For people who have hearing loss, the phrase “music to my ears” could take on a whole new meaning.
Exposing children to music can have a worthwhile effect on hearing as is illustrated by a joint study conducted by the University College London and the University of Helsinki.
Gauging Speech-in-Noise Performance
Speech-in-noise performance was the key measure researchers observed, putting 43 young children in a clinical study for 14 to 17 months. 22 of the children enrolled had normal hearing while the other 21 had cochlear implants. The researchers already knew that children with implants had a tough time understanding speech so they introduced control and test sets which delegated participants to singing and non-singing groups.
The study showed an impressive improvement in awareness and speech-in-noise performance for children in the singing group versus their counterparts in the non-singing group.
Music Trains The Ear
There is a tremendous amount of research demonstrating the advantages to cognitive ability and speech processing provided by musical training and this study is just one of them. A study from the Montréal Neurological Institute corroborated these findings and indicated that musical training can improve speech perception in loud environments.
Identifying speech syllables through a variety of background noises was the objective of this study which used 15 musicians and 15 non-musicians.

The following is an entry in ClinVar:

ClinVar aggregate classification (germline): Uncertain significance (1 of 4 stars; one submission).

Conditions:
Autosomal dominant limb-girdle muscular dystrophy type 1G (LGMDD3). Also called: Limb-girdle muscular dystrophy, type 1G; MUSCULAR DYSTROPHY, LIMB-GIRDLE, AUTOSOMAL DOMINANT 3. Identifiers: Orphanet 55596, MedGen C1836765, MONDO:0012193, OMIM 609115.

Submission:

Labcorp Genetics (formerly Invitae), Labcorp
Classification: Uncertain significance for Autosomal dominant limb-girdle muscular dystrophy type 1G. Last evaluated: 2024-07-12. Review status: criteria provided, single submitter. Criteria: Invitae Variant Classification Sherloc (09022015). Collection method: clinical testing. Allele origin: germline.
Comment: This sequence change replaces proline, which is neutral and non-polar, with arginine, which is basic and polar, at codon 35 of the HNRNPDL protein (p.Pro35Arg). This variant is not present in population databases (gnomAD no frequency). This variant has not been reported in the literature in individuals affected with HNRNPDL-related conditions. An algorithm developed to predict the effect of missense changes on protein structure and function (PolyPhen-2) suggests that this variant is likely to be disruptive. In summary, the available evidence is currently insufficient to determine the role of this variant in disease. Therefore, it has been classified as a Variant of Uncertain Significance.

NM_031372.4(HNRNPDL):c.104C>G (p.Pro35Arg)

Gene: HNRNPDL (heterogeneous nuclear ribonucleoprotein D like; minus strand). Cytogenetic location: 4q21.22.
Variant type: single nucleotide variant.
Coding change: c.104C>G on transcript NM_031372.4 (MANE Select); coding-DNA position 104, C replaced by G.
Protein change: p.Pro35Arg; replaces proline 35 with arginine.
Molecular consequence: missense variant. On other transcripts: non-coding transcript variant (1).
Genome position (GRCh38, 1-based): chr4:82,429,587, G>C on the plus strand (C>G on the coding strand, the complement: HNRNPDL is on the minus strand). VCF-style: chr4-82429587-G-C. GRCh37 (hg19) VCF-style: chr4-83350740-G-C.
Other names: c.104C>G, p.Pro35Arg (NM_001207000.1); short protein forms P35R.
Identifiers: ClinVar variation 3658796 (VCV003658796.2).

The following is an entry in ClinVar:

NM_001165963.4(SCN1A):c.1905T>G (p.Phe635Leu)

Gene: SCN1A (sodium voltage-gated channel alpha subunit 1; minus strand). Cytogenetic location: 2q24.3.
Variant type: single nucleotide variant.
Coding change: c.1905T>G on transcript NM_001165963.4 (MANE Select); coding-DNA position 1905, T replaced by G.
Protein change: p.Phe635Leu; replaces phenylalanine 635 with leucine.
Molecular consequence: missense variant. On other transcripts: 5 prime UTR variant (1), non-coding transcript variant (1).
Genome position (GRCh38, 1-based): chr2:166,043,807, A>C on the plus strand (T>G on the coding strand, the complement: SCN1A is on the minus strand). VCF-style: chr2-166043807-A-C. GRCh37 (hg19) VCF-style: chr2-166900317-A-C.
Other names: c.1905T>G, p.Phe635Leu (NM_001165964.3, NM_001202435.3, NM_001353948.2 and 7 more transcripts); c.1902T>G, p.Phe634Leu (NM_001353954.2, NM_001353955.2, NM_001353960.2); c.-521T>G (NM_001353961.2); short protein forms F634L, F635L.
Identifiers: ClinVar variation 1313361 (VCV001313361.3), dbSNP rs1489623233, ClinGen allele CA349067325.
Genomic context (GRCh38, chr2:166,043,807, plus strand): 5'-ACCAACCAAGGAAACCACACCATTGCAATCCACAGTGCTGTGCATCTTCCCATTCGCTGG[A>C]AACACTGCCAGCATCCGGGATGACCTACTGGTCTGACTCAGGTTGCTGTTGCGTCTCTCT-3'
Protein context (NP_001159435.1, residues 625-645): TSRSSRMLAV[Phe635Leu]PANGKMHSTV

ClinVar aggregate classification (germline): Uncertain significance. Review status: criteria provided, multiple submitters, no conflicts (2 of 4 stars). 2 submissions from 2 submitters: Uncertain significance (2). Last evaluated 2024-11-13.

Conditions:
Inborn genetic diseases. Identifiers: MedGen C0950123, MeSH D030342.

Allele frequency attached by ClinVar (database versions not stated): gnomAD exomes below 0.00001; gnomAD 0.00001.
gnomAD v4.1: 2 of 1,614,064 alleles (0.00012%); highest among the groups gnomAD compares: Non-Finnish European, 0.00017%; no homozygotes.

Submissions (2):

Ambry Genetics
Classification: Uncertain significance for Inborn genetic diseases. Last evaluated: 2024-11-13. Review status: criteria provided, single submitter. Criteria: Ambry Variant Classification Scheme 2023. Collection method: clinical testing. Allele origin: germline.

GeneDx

The ages of the participants in the research by Drs. Yi and Roberts, unlike the Helsinki/London study, averaged 22 years old. While participants weren’t necessarily hearing impaired, the difference in results amongst those who were musically trained and those who weren’t was substantial.
Musicians Outperform Non-Musicians
When the noise was absent, both groups had comparable results, but when any level of background noise was added, the musicians substantially outperformed the non-musicians. Musicians have enhanced left interior frontal and right auditory areas of the brain which probably accounts for this ability to perform well on these tests.
But the benefits of musical training revealed by Drs. Yi and Robert’s research don’t just end there. According to the study’s conclusions, musical training reinforced the participant’s auditory-motor network, refining and uniting the auditory system and speech motor system to improve hearing.
These adult musicians in this study had all been educated when they were younger and had at least a decade of training. This again supports the recent assessment that musical training can have a profound impact.
Beethoven’s Battle With Hearing Loss
Hearing loss has been a problem for some of the world’s most well-known composers and musicians. Perhaps the most well-known deaf composer, Ludwig van Beethoven was born with the ability to hear, but that began to diminish while he was in his late 20s.
Although Beethoven’s young childhood musical training would be regarded as extreme by present standards, the foundation of the training might have been the gateway to extending his career as a composer. As a matter of fact, Beethoven actually lived the last decade of his life almost completely deaf. Amazingly, it was over the last 15 years of his life that Beethoven composed some of his most renowned pieces.